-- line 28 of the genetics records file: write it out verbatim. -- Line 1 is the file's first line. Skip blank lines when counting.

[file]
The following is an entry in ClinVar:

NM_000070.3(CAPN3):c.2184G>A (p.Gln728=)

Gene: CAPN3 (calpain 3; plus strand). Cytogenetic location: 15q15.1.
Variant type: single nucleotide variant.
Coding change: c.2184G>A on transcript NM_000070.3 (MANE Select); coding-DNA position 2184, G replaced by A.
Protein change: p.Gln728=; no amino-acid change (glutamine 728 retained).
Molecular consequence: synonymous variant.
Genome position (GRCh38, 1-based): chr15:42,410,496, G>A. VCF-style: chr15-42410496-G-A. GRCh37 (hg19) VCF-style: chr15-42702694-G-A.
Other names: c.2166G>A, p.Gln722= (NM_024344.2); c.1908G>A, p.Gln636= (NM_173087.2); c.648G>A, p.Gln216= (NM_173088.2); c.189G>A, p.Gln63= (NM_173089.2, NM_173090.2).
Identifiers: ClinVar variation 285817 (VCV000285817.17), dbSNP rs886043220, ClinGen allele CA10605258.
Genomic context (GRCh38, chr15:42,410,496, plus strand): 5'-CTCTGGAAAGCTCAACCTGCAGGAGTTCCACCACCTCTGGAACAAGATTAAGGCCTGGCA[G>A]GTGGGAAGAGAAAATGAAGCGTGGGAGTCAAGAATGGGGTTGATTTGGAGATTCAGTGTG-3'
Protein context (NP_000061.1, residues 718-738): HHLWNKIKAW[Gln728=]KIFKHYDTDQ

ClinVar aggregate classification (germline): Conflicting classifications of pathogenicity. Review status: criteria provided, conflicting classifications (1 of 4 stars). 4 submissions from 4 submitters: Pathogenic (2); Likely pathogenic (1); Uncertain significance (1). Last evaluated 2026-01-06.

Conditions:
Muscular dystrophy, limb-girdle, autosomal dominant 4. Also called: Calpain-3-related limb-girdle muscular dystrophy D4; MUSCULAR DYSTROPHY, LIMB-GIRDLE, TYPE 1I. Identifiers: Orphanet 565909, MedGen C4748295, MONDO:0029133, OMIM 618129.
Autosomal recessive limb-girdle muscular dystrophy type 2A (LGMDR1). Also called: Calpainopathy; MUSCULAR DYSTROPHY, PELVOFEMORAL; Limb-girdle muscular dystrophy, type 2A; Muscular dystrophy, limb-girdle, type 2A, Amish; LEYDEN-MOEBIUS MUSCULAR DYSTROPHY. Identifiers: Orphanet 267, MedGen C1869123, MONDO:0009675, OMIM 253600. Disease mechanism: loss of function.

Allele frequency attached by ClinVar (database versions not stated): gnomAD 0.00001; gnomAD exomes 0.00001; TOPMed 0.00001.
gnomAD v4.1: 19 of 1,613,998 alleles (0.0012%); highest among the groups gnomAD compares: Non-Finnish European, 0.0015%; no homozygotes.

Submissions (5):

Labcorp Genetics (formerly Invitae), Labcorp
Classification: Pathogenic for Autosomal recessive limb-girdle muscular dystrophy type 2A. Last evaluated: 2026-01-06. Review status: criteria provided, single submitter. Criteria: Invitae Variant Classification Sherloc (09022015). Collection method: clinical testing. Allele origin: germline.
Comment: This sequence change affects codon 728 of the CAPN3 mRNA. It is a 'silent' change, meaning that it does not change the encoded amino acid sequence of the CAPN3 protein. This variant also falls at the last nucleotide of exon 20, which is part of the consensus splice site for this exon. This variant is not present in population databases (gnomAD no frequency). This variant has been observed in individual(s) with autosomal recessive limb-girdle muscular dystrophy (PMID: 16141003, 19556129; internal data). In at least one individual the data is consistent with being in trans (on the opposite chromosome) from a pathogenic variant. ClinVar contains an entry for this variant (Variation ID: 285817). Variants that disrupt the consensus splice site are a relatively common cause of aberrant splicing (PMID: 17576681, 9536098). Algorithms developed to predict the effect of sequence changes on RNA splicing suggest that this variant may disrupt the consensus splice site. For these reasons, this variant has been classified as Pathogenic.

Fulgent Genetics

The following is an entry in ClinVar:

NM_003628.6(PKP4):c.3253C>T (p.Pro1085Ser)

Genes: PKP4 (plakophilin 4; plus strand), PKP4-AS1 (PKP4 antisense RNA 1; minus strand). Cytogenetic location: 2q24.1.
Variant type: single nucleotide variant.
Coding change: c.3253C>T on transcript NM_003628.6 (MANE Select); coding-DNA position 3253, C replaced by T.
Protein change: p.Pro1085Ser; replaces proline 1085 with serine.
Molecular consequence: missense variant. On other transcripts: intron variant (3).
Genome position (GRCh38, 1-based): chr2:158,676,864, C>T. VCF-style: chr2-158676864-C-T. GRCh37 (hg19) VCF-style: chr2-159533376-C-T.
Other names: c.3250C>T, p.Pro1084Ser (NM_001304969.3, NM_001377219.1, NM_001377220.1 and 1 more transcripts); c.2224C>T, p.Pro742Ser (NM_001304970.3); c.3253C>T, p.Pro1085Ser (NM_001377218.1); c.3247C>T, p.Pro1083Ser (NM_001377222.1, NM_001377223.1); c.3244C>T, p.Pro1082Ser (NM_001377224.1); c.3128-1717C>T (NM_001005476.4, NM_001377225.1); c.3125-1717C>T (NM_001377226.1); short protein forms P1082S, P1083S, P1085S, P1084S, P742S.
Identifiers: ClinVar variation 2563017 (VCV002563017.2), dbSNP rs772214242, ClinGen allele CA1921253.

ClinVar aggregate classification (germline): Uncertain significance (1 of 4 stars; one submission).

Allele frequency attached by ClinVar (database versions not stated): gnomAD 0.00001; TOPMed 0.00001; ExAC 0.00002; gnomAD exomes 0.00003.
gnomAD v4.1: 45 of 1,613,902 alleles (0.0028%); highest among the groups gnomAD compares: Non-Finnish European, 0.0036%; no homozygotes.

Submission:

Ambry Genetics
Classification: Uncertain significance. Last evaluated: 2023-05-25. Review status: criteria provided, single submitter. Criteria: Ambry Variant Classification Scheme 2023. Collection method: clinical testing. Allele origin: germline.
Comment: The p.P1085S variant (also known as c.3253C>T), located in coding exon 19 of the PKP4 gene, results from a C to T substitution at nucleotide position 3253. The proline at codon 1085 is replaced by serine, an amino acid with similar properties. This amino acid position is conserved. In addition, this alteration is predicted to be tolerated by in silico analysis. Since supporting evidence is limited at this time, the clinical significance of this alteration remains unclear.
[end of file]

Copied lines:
Coding change: c.3253C>T on transcript NM_003628.6 (MANE Select); coding-DNA position 3253, C replaced by T.